Music

How Ya Like Me Now

There was a lot of talk about history at Irving Plaza Friday night. But "The Revolution Is Hip Hop" seemed far from nostalgic, the music no less shiny. Here was the New York hip-hop family, none too old and amply represented. The message: cultural affirmation. The year: 1986.

KRS-One took to the stage for a surprise performance before resuming master-of-ceremony duties, veering from spoken-word to dancehall patois on anthems like "Criminal Minded" and "South Bronx," plus a new one that exhorted listeners to "pick yourself up." And since the night seemed as much about building a roots-conscious community as looking back, Poor Righteous Teachers' Islamic-reggae blend was billed too. Tongue-twisting Wise Intelligent spoke of a "14-karat-gold AK-47" in a new song that mocked the false relationship between the music industry and gangsta rap. The concert hit a sentimental high during Force MDs' performance of '80s prom theme "Tender Love" before smartly segueing into member Jesse's beatboxing tour de force. After all, the crowd—now packed and growing whiter—was here for hip-hop.

They got it with dang-diggy Dana Dane, whose furry black Kangol came off as more Fort Greene boho than sweatsuit retro. U.T.F.O.'s Kangol Kid and Doctor Ice's epic "Roxanne, Roxanne" was followed by an "official Whodini rap attack." The trio's ability to bust both genres and poppy refrains called out their sideline placement in hip-hop textbooks. After Kool Moe Dee's "Go See the Doctor," the evening's bizarre quotient was upped when a mysterious white guy got booed off the stage for his impromptu Kid Rock-on-crack performance.

Things got back on track with Doug E. Fresh, whose simultaneous beatboxing and harmonica playing provided the night's surprise. He was joined by Slick Rick—who donned a silver-sequined eye patch with matching medallion and four-finger ring—for a much anticipated reunion of "The Show." Then the spotlight shone on Rick for a "Children's Story" finale, which still knocked 'em out the box. —Carla Spartos


Cover Girl

If the patchwork known as "No Depression" has taught us anything, it's that country music invariably sounds laughable when spoken phonetically. While faking it is the norm for post-Poco shitkicker wannabes, Laura Cantrell—as she proved on February 27 at Fez—has the real thing running through her veins. Country isn't just a form of drag for the Tennessee native: Like her heroines (such as Bonnie Owens, the object of the steely homage "Queen of the Coast") Cantrell exudes a quiet, sometimes rigid dignity that's the very picture of rustic good breeding.

Most of her material lists to the left—coast, that is. Merle Haggard. Bakersfield. That ambience was accentuated by bandmates Jay Sherman-Godfrey (whose casual brilliance boosted the airy "Little Bit of You") and Jon Graboff, whose roadhouse-neon steel guitar cast a warm glow. By emphasizing cover songs—each introduced with the wide-eyed fandom she displays on her weekly WFMU show—Cantrell can sell herself short, since she's capable of writing such emotional sucker punches as "Churches off the Interstate." Those cover choices, however, say plenty about her self-knowledge: For every song that gives voice to her traditional side (a plaintive rendition of Tommy Collins's gospel lament "High on a Hilltop"), there's an equal-and-opposite dose of modern-gal attitude (Melba Montgomery's "Somewhere, Some Night").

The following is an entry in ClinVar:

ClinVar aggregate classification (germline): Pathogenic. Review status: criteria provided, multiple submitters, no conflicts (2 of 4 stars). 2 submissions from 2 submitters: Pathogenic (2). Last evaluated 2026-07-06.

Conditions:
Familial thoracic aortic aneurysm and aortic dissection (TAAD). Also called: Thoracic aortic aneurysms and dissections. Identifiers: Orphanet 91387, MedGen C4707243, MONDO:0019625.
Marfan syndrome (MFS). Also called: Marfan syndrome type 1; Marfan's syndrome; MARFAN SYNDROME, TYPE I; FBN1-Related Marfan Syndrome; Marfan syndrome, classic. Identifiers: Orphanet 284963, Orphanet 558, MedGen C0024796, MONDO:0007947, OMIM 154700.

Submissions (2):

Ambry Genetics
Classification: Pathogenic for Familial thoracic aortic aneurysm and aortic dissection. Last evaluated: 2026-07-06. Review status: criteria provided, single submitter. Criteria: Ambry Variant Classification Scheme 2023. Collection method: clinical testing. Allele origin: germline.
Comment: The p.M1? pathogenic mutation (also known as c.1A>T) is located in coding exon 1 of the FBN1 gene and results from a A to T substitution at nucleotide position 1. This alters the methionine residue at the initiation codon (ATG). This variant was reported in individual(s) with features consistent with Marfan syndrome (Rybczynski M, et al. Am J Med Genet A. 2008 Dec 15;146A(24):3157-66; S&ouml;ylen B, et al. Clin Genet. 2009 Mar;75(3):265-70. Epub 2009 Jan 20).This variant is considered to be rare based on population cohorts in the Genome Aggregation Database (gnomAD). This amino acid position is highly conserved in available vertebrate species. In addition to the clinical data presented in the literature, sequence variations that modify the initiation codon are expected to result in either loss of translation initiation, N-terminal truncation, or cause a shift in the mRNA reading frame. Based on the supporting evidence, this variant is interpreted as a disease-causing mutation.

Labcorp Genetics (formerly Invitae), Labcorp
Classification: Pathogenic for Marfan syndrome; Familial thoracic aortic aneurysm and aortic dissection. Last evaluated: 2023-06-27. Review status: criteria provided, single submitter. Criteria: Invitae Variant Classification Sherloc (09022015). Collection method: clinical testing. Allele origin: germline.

Cantrell is fortunate enough to be working with the kind of raw material most sound-scapers would die for (her keening voice, all but unaccompanied, got plenty of lips quivering on a version of A.P. Carter's "When the Roses Bloom Again"). But it's the way she puts it to use—and gets her hands nice and dirty doing so—that proves she's not just whistlin' Dixie. —David Sprague


Sic Semper Duranies

When their yacht came in 20 years ago, Duran Duran sported high-gloss hooks and an oblique lyrical bent, like a birthday or a pretty view to a kill, that scanned facile or brilliant. Last Thursday, a fortified core performed a brisk Beacon Theater set in which pure showmanship trumped nostalgia.

"You've got to provide some of the energy too," singer Simon Le Bon told the Duranies. "It's gonna be fun." This was less wishful thinking than a sort of supreme confidence. Improbably spry and mostly in tune, Le Bon informed even the contractual obligation bits (from 2000's Pop Trash) with something like life. All the hits hit, with the most blissful communion established on the syllabic level—viz., the bops, nos, and dos of "Planet Earth" and "Notorious" and "Hungry Like the Wolf" (or, as my notes have it, "HLTW!!"). Meanwhile, every Simoniac gesture packed maximum ham; surveying the decidedly unteenaged crowd, he pointed and proclaimed, for no apparent reason, "You—you—you," like a pasha narrowing his harem for the night. Though guitarist Warren Cucurrullo resembled a snowboarder on the lam, keyboardist Nick Rhodes kept the New Romantic sartorial faith, in natty suit and avian coif.

Behind the disposable stands the eternal, and the show rekindled Duranic mysteries, which time and listservs have not solved: Does 1982's "Rio"—the set's rousing closer—depict person, place . . . or a presentiment ("Did he nearly run you down?") of royal fan Princess Di's demise? Upon what Masonic principles does the Union of the Snake operate? Is the famed Reflex euphemism or metaphor? You left the theater oddly thrilled, but answered with a question mark. —Ed Park

 
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